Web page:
ROSE, I LOVE YOU By Peter Filichia
If you live in New York City, you’ve seen them — and they’ve probably made you smile.
They’re the electronic monoliths that stand tall on the streets of the east side, the west side and uptown and down.
A message comes up on an LED screen, stays for a number of seconds and then is replaced by a new message. All too often, a new message gives way to another before you’ve finished reading the one in which you’re interested.
Still, I was quick enough last week to learn from this electronic marvel that “The rose is the state flower of New York.”
Ah, rose! That’s fitting, for so many musicals that involve a rose in one way or another take place in the great state of New York.
Helen Gallagher won her second Tony Award for NO, NO NANETTE; part of the reason was her getting the show off to a good start by gloriously singing “Too Many Rings around Rosie” in the New York City home of James Smith (Jack Gilford).
Walter Kerr, in his rave for the show, called it “a song you may not remember but should not forget.” He also added that “it swiftly reminds you that Vincent Youmans was a composer rather than a tunesmith.” (So do the other marvelous songs in the 1925 hit that was repurposed into a 1971 smash.)
There’s a character named Rose in GEORGE M! (as in Cohan). So does she sing the felicitous “There’s a Ring to the Name of Rose” while the Cohan Family is traversing through New York state? No – a young Bernadette Peters as Josie Cohan sings the 1923 hit on the original cast album.
Nevertheless, you can hear the character of Rose, thanks to Loni (STARTING HERE, STARTING NOW) Ackerman, sing in both “Forty-Five Minutes from Broadway” and “So Long, Mary” — two better-known songs from the pen of George M.
A rose isn’t quite mentioned in the best song ever about flowers: “Hurry! It’s Lovely Up Here!” from ON A CLEAR DAY YOU CAN SEE FOREVER. Daisy Gamble (Barbara Harris) reveals to Dr. Mark Bruckner (John Cullum) in his Manhattan office that once she talks to her geraniums, peonies and rhododendrons, they grow with the speed of summer lightning.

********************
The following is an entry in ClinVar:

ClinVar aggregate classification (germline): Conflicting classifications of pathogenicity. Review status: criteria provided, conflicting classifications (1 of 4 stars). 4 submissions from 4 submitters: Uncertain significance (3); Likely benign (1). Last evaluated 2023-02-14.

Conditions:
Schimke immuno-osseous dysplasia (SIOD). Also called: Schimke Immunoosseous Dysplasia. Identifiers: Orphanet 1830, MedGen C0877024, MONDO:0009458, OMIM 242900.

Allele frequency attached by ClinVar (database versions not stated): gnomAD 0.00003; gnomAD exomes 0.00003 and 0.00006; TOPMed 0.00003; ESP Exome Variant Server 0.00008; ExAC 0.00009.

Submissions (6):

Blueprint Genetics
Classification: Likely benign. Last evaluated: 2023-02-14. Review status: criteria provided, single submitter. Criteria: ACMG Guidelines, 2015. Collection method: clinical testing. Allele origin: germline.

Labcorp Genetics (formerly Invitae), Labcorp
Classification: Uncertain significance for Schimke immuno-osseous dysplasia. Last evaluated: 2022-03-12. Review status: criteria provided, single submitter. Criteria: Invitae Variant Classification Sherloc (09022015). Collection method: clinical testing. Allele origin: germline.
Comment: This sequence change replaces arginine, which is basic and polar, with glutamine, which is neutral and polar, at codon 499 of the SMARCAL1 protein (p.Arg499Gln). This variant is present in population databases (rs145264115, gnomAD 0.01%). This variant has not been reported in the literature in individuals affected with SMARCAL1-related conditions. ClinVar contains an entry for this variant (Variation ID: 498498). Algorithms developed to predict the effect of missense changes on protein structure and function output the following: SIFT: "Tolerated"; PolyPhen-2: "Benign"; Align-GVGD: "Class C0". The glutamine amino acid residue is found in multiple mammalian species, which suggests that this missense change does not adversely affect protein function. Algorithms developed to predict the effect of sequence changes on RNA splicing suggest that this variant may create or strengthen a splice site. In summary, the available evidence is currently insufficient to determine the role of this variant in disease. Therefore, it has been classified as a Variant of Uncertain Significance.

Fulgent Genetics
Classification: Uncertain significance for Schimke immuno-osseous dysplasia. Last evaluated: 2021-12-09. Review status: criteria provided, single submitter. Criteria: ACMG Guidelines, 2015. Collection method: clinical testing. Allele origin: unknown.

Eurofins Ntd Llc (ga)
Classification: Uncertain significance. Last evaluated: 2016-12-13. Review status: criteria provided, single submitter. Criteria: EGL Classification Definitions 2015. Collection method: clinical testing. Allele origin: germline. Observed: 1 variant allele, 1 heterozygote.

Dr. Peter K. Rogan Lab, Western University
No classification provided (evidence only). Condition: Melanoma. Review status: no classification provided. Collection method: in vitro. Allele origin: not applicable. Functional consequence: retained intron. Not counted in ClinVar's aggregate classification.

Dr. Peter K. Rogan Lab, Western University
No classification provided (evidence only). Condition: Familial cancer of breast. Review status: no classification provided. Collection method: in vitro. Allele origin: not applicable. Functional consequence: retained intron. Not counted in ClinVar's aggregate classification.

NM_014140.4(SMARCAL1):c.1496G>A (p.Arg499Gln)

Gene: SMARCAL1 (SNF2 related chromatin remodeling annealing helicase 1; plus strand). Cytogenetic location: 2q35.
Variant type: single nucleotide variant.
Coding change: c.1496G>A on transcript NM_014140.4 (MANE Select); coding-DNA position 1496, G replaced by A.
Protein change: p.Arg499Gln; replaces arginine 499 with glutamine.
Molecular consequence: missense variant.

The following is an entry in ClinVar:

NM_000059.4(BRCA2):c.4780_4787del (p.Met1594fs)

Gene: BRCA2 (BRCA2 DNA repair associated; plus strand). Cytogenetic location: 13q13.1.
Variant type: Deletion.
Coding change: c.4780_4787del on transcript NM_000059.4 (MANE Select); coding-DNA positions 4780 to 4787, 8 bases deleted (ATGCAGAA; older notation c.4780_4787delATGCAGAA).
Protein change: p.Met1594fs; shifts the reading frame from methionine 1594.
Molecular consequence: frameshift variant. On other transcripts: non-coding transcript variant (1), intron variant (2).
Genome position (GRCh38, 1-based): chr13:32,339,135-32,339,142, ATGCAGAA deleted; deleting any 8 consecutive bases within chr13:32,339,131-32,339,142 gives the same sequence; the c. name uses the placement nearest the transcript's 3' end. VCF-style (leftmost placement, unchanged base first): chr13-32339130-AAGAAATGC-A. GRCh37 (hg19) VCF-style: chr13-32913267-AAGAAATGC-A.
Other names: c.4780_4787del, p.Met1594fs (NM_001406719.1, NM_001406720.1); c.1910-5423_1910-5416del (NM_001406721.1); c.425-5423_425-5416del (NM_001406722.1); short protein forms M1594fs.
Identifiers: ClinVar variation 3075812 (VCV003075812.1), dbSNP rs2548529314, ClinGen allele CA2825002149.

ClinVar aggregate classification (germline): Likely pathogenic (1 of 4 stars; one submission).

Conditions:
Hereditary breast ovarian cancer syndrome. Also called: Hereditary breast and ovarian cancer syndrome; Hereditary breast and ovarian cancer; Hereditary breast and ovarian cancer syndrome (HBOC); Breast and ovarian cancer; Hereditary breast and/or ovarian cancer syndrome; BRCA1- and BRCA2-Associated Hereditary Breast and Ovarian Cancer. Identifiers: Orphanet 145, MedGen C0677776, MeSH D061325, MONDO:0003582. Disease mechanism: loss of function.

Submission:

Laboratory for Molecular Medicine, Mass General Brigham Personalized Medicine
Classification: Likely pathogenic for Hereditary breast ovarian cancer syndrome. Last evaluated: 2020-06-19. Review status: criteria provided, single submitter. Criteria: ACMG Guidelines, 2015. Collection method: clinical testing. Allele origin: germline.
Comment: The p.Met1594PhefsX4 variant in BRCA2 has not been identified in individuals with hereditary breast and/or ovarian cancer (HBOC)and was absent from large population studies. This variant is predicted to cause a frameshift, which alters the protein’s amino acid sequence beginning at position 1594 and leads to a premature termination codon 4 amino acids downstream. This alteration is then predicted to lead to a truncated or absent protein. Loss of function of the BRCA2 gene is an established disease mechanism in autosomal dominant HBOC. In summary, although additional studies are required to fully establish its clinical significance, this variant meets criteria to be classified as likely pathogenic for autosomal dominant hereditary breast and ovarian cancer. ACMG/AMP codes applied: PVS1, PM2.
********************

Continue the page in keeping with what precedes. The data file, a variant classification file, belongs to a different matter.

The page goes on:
To encourage them to rise from the dirt, she establishes “Life here is rosy” although she does amend that with “if you’re a posy” in Broadway’s quintessential charm song.
By the way, why doesn’t Bruckner immediately fall in love with Daisy right then and there? How can anyone not be impressed with someone who cares this much for living, breathing if silent organisms — ones that so many “millions who drift by” never notice?
Why does Bruckner save his affection for the person from whom Daisy was reincarnated – the now-you-see-her-now-you-don’t eighteenth century Melinda Welles? She is indeed elegant and does sing the beautiful “Tosy and Cosh.” Yet she never comes out with anything as original or compelling as “Hurry! It’s Lovely Up Here!”
And even if Bruckner were able to channel Melinda to totally replace Daisy, how would she maneuver through New York City? She’d be no match for crowded subways, too-fast bicyclers who speed to their deliveries or cabbies who talk on their cell phones instead of concentrating on their driving. Life with Melinda would NOT be rosy, tosy or cosh.
BYE BYE BIRDIE mostly takes place in Sweet Apple, Ohio, but there’s no denying that Albert Peterson fell in love with Rose Alvarez in his office at 1619 Broadway. “There’s one Rose sweeter than any that grows,” he believes, and he’s right – for Chita Rivera created her. If Roscoe, Dimitri Weismann’s major domo in FOLLIES had seen her or even heard Ms. Rivera on the original cast album, he’d undoubtedly say “No Rose can compare.”
The Kennedy Family has long enjoyed its compound in Hyannis, Massachusetts, but it was in New York City at the Upstairs at the Downtown Club where Charley and Mary and Frank sang about “Bobby and Jackie and Jack.”